Football fever

A look at how Showtime Arabia geared up for its coverage of the English Premier League.
Analysis, Broadcast Business
Analysis, Broadcast Business

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Early this year, Showtime Arabia wrested power from long-time regional English Premier League (EPL) rights holder and rival pay TV operator, ART by outbidding it for the broadcast rights to the next three seasons of the Premiership starting August/September 2007. The battle, however, is only half won. To win the other half, Showtime will have to provide a Premiership coverage that will far outdo anything that ART has ever produced in order to win the rival's subscribers over to its own platform.

Heading Showtime's production team is Charles Balchin, a 30-year TV veteran, who was brought in from the ART fold. "The best two times of my life in TV were when I did start ups. I set up Sky Italia in Milan, for instance. This project at Showtime is also essentially a start up. The pressures are amazing in such cases because you are given a blank sheet of paper and you have to create everything from scratch. When I went to ART, there were some things I could not change even if I wanted to because ‘that's the way we did it'. Here, we were able to sit down and say ‘what's the best way to do it'," says Balchin.

Showtime had a little less than six months to implement the team's plans. Within that time frame, the pay-TV operator planned to put in place a whole new HD-ready production and playout facility to cover the English Premier League and also put together a well-qualified team that could run the show.

The immediate task for the operator was to identify an area within its headquarters in Dubai Media City, from where it could run the show. Its best bet was a huge warehouse.

"We had a warehouse and a dream. Now the dream is taking shape every moment. Within a period of two-and-a-half months, we took what was our warehouse filled with satellite dishes and decoders and have built two identical studios - one for the English coverage and one for the Arabic, two audio control rooms and two gallery control rooms," says Balchin.

 

 
"We had a warehouse, and a dream."

The two studios are equipped with four HD-capable Sony cameras - three on the floor and one, mounted on the ceiling. "We have put in high definition equipment but we will be transmitting in SD this year. We think it might be HD next year. We have ensured that with everything we have bought - all we have to do is either add an extra chip or flick a switch and we will able to transmit in HD. There was no point in doing it any other way," comments Balchin.

The entire project in terms of design, supply and integration was undertaken by Sony Professional Solutions Middle East along with Showtime's technical team, headed by ex-BBC veteran, Mike Whittaker. Lighting for the studios was supplied by Dubai-based distributor, DST.

At the time Digital Studio interviewed Showtime, the broadcaster was nine days away from its first programme. People were still drilling holes and knocking nails in.

But what one got to see was a plethora of state-of-the-art equipment across the board. It was obvious that several millions of dollars had been invested into just acquiring the equipment. Sony High Definition cameras and vision mixers, a six-channel EVS for slow motion, Vizrt systems for graphics and Telestrator's Point system for on-air sports commentators are only a small portion of the technology that has been purchased.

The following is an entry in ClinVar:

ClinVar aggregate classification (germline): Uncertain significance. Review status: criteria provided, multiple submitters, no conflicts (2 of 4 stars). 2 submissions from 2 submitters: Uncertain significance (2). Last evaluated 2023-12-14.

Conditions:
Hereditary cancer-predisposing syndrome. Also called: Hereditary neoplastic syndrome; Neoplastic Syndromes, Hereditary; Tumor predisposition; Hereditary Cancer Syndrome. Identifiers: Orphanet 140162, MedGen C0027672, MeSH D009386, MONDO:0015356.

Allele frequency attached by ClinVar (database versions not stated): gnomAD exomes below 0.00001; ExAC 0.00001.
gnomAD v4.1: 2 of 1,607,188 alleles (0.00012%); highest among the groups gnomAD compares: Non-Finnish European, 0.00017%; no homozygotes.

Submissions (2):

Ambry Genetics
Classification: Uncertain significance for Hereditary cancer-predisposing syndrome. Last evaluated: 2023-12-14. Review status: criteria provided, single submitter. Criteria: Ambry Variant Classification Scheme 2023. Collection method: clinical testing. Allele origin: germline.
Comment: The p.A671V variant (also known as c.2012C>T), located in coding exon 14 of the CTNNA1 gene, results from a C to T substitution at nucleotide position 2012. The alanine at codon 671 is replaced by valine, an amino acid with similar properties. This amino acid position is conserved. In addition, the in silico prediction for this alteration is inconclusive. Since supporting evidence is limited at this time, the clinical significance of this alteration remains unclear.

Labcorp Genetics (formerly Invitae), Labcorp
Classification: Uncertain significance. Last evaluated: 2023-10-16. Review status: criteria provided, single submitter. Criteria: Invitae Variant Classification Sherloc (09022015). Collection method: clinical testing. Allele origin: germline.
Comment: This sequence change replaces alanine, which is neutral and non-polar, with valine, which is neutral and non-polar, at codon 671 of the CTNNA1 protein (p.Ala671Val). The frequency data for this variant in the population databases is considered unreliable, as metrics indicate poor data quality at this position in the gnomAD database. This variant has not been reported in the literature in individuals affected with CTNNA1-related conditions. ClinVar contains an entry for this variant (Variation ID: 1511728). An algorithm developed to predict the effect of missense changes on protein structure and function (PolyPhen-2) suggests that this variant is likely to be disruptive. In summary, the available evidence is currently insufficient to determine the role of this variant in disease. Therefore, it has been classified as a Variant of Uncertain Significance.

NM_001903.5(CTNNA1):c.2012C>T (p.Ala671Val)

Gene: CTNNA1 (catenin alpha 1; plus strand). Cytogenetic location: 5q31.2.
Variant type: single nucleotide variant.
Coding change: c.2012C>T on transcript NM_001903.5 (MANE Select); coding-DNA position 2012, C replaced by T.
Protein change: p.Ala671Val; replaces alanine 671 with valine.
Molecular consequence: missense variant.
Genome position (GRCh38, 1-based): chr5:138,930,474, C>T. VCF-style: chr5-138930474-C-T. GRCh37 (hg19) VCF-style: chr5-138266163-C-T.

Balchin, however, adds that while Showtime hasn't skimped on equipment, it has also been careful to hire industry professionals. "In my experience in the Middle East, one of the major problems with broadcasters is that they buy equipment worth millions of dollars but do not spend a few extra thousand to have the best people operate it. If I drive a Ferrari Formula One car, I might go around in six minutes but if Michael Schumacher drives it, he will go around in one-and-a-half minutes. We need to hire the best and I can confidently say that Showtime has the equipment and the people."

At the time, the pay-TV operator had already taken on board a full time team of more than 32 people to handle its sports broadcast operations, and this did not include the engineering team, the commentators or the additional freelance staff.

What Showtime has attempted to do is create a rapport with its Arabic audience and also build up the excitement by producing a reality show just before the start of the Premier League. Dubbed Hezz Al Malaab, the show would allow the winner to be part of Showtime's Arabic commentary team.

Several thousands of Arab football fans from across the region participated in the competition, claims Balchin. "There were five programmes; the first of which was held in Egypt. Eight were chosen. They were then put up at a villa in Dubai and they had to go through some competitions. As the people who were going to work with the winner, we needed to ensure that whoever won this competition was truly capable of being a good commentator. Their knowledge of the EPL and voice testing were also important."

The final three contestants were sent to the UK to meet with some of the players, watch them train, look at new interview techniques at Sky Sports and so on.

The winner of the contest, Khalid Al Fahid, a Saudi Arabian national, who received the maximum number of audience votes joined the Showtime Arabic commentary team where he was asked to commentate on the Middlesborough V Blackburn Rovers game on the first day of the English Premier League season.

"This is the first time we have done something like this and we hope to encourage audience participation for some of our other content as well- maybe have a movie chat show, a weekly roundup etc," explains Balchin.